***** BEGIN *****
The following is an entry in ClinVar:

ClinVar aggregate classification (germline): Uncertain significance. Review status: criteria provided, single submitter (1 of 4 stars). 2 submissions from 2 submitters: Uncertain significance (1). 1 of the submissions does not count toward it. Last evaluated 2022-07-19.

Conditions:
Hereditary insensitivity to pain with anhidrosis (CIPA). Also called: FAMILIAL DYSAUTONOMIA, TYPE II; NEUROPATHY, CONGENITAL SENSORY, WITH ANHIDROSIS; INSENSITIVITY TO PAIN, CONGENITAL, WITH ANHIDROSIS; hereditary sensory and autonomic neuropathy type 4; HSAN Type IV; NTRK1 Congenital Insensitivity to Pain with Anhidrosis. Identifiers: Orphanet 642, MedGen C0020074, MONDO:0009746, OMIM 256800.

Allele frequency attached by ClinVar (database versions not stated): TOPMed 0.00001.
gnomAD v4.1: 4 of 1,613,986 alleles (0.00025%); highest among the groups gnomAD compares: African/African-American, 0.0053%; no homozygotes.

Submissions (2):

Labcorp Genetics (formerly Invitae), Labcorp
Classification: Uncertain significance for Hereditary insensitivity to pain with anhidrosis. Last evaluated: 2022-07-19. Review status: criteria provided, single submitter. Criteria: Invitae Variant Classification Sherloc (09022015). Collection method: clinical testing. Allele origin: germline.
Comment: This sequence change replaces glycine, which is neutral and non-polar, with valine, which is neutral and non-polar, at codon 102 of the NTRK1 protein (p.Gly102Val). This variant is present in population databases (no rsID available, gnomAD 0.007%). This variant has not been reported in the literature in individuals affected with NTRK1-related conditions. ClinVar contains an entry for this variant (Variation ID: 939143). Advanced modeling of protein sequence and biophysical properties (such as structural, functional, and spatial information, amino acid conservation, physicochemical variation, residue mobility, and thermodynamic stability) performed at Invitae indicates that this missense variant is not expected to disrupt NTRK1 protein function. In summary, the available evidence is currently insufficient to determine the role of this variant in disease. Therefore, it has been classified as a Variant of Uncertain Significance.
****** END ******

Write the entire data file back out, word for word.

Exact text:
The following is an entry in ClinVar:

ClinVar aggregate classification (germline): Uncertain significance. Review status: criteria provided, single submitter (1 of 4 stars). 2 submissions from 2 submitters: Uncertain significance (1). 1 of the submissions does not count toward it. Last evaluated 2022-07-19.

Conditions:
Hereditary insensitivity to pain with anhidrosis (CIPA). Also called: FAMILIAL DYSAUTONOMIA, TYPE II; NEUROPATHY, CONGENITAL SENSORY, WITH ANHIDROSIS; INSENSITIVITY TO PAIN, CONGENITAL, WITH ANHIDROSIS; hereditary sensory and autonomic neuropathy type 4; HSAN Type IV; NTRK1 Congenital Insensitivity to Pain with Anhidrosis. Identifiers: Orphanet 642, MedGen C0020074, MONDO:0009746, OMIM 256800.

Allele frequency attached by ClinVar (database versions not stated): TOPMed 0.00001.
gnomAD v4.1: 4 of 1,613,986 alleles (0.00025%); highest among the groups gnomAD compares: African/African-American, 0.0053%; no homozygotes.

Submissions (2):

Labcorp Genetics (formerly Invitae), Labcorp
Classification: Uncertain significance for Hereditary insensitivity to pain with anhidrosis. Last evaluated: 2022-07-19. Review status: criteria provided, single submitter. Criteria: Invitae Variant Classification Sherloc (09022015). Collection method: clinical testing. Allele origin: germline.
Comment: This sequence change replaces glycine, which is neutral and non-polar, with valine, which is neutral and non-polar, at codon 102 of the NTRK1 protein (p.Gly102Val). This variant is present in population databases (no rsID available, gnomAD 0.007%). This variant has not been reported in the literature in individuals affected with NTRK1-related conditions. ClinVar contains an entry for this variant (Variation ID: 939143). Advanced modeling of protein sequence and biophysical properties (such as structural, functional, and spatial information, amino acid conservation, physicochemical variation, residue mobility, and thermodynamic stability) performed at Invitae indicates that this missense variant is not expected to disrupt NTRK1 protein function. In summary, the available evidence is currently insufficient to determine the role of this variant in disease. Therefore, it has been classified as a Variant of Uncertain Significance.